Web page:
Check out the new AI Systems Class offered Spring 2019.

Fall 2016 Mondays from 3:30 to 5:30 in Soda 405

Course Overview

This seminar aims to serve as a catalyst for research in the RISE lab, the new lab following the AMPLab. We will read and discuss papers on the state-of-the-art of learning systems (large-scale model training, deep learning, real-time robust inference), big data systems (scale-out vs scale-up, scalable data analytics), and systems security (computation on encrypted data, secure hardware enclaves, language-based mechanisms). Because this is a research class we have capped the enrollment at 30 students.

An important component of the class will be the final project aiming at original research in this space. In addition, students will be required to present several papers throughout the year. We expect students to attend every lecture and actively participate in conversation about the papers.

The course website for this class is being hosted on GitHub pages. If you see any errors or omissions or would like to contribute content or suggested reading to any of the discussion topics please consider emailing us or sending a pull request to this GitHub repository.

Grading Policy

  50%   Class Participation – answer questions, join discussion, and present papers  
  10%   Initial Project Proposal Presentation  
  20%   Project Presentations  
  20%   Final Project Report  


We will also be using Piazza to manage discussion about the class and projects:

The RISE Research Vision

The development of open source big data processing systems, such as Hadoop, Hive, Storm, and more recently Spark and Kafka have fundamentally transformed daily practices in business and science. These systems have enabled the creation of new business models (e.g., Facebook, Twitter), the disruption of existing industries (e.g, Amazon, Uber, and Airbnb), and rapid progress in scientific research (e.g., genomics, astronomy, biology). Today, we are finding ourselves at another inflection point in big data processing that will define the next decade. This change is driven by three trends:

  1. Our world is becoming ever more connected, with sensors embedded in buildings, appliances, engines, clothes, and more. Connected to the Internet, these sensors observe the world around us in real-time at unprecedented scale.

  2. With the advent of drones, self-driving cars, and smart buildings and infrastructure we are now able not only to observe, but to make automated decisions that impact the physical world.

  3. The success of applications such as high-frequency trading and computational advertising have demonstrated the tremendous value of making real-time decisions on live data.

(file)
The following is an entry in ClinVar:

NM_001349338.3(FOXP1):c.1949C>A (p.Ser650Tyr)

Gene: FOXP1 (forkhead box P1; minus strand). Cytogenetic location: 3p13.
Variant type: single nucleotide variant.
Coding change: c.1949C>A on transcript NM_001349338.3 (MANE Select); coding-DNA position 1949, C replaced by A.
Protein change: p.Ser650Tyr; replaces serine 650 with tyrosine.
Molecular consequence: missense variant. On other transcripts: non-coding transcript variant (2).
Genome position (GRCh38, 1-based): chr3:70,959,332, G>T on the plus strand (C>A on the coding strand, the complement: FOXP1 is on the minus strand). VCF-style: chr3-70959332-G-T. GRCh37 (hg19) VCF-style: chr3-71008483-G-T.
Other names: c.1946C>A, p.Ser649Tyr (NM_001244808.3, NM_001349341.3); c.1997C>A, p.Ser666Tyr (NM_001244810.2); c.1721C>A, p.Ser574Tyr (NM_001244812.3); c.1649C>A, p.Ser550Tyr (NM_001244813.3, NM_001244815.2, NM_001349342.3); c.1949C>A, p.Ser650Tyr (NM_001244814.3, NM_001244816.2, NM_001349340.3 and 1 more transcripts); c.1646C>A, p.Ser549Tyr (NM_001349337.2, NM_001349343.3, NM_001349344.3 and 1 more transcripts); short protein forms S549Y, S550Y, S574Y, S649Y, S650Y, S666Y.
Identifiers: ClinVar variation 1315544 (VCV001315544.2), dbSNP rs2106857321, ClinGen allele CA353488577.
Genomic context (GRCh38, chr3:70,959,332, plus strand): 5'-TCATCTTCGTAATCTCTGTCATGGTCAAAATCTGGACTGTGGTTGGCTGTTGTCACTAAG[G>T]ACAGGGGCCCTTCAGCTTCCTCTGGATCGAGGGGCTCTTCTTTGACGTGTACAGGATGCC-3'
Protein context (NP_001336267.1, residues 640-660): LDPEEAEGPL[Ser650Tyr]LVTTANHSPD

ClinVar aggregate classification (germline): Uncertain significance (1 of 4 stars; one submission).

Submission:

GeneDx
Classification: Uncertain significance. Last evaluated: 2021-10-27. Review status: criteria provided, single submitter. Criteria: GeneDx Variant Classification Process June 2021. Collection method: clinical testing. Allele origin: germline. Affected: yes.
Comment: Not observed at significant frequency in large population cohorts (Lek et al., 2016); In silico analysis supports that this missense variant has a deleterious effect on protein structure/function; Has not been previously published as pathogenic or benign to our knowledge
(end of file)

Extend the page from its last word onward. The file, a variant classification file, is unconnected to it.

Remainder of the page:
These trends give us a glimpse of a future in which we can sense the world around us, ingest information, analyze it, and make automated decisions in real-time. The ability to make decisions on live data can fundamentally change the way we interact with the physical word, and accelerate scientific discovery by enabling rapid exploration and testing of a solution space. This would enable a new categories of applications that were not possible before, such as zero-time defense against Internet attacks, coordinated fleets of drones, real-time infectious disease diagnosis and tracking, early earthquake response, and many others.

To realize this grand promise we need to develop new open source software tools, algorithms, and hardware that will power the next generation of data applications—the same way Hadoop, and more recently Spark, have powered big data analytics over the past decade. This will require us to pursue significant advances in three areas:

  1. Systems: Build scalable data analytics tools that provide orders-of-magnitude lower latency and higher throughput than existing platforms, such as Spark. These tools must be able to close the loop between data, models, and decisions reliably and at scale.

  2. Machine Learning: Develop on-line machine learning algorithms that are robust to noisy data and unforeseen inputs and capable of responding in real-time.

  3. Security: Ensure user privacy and application security without impacting functionality or performance. Many real-time applications touch sensitive data and co-exist with humans in physical space, implying significant risks of privacy breaches and potential physical harm.

While there exist a few solutions that make real-time decisions on live data, notably in the domains of high-frequency trading and ad bidding, these solutions are highly specialized (one-off), and have taken years and huge resources to develop. The goal of the RISE Lab is to dramatically lower the barrier of building such solutions by developing a general-purpose secure real-time decision stack (SRDS). SRDS will enable many more people to build sophisticated decision and predictive analytics applications which will fundamentally change the way we interact with our world, and unlock massive value from the ever increasing amount of data collected by individuals and organizations alike.

Enabling real-time decisions on live data will lead to a phase transition in data processing, similar to the transition from small to big data. Just as big data led to dramatically better results even when using traditional algorithms, we believe that real-time processing on live data will lead to qualitatively superior results, by enabling rapid exploration of the search space and continuous adaptation to changes in the environment (e.g., enabling large-scale, reinforced learning in real time).

Undergraduate Enrollment Instructions

Strong undergraduates with an interest in research and good grades are encouraged to enroll in this class. To get permission to enroll in CS294 RISE please email the instructors a copy of your transcript and description of any prior research experience.


Joey Gonzalez
Joseph E. Gonzalez
Joseph Hellerstein
Joseph Hellerstein
Raluca Ada Popa
Raluca Ada Popa
Ion Stoica
Ion Stoica